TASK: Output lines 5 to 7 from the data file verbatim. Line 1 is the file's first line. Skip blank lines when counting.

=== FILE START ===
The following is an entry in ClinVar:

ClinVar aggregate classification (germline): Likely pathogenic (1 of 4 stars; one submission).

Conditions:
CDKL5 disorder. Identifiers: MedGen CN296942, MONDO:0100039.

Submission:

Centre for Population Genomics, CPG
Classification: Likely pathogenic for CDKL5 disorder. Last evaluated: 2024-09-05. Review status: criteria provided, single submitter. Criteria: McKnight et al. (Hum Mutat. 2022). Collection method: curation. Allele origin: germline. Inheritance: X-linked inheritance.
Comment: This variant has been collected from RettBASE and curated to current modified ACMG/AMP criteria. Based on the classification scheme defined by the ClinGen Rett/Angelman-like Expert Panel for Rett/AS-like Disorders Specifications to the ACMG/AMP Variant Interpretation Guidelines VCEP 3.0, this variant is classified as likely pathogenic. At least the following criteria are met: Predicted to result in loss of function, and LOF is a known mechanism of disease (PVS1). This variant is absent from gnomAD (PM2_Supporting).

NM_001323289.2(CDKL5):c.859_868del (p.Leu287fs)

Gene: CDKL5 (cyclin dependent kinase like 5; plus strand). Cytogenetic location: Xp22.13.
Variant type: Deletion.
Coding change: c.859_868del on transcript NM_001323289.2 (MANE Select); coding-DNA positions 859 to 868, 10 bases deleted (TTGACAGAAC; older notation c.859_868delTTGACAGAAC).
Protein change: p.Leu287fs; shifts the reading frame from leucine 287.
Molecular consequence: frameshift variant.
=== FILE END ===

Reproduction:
Submission:

Centre for Population Genomics, CPG
Classification: Likely pathogenic for CDKL5 disorder. Last evaluated: 2024-09-05. Review status: criteria provided, single submitter. Criteria: McKnight et al. (Hum Mutat. 2022). Collection method: curation. Allele origin: germline. Inheritance: X-linked inheritance.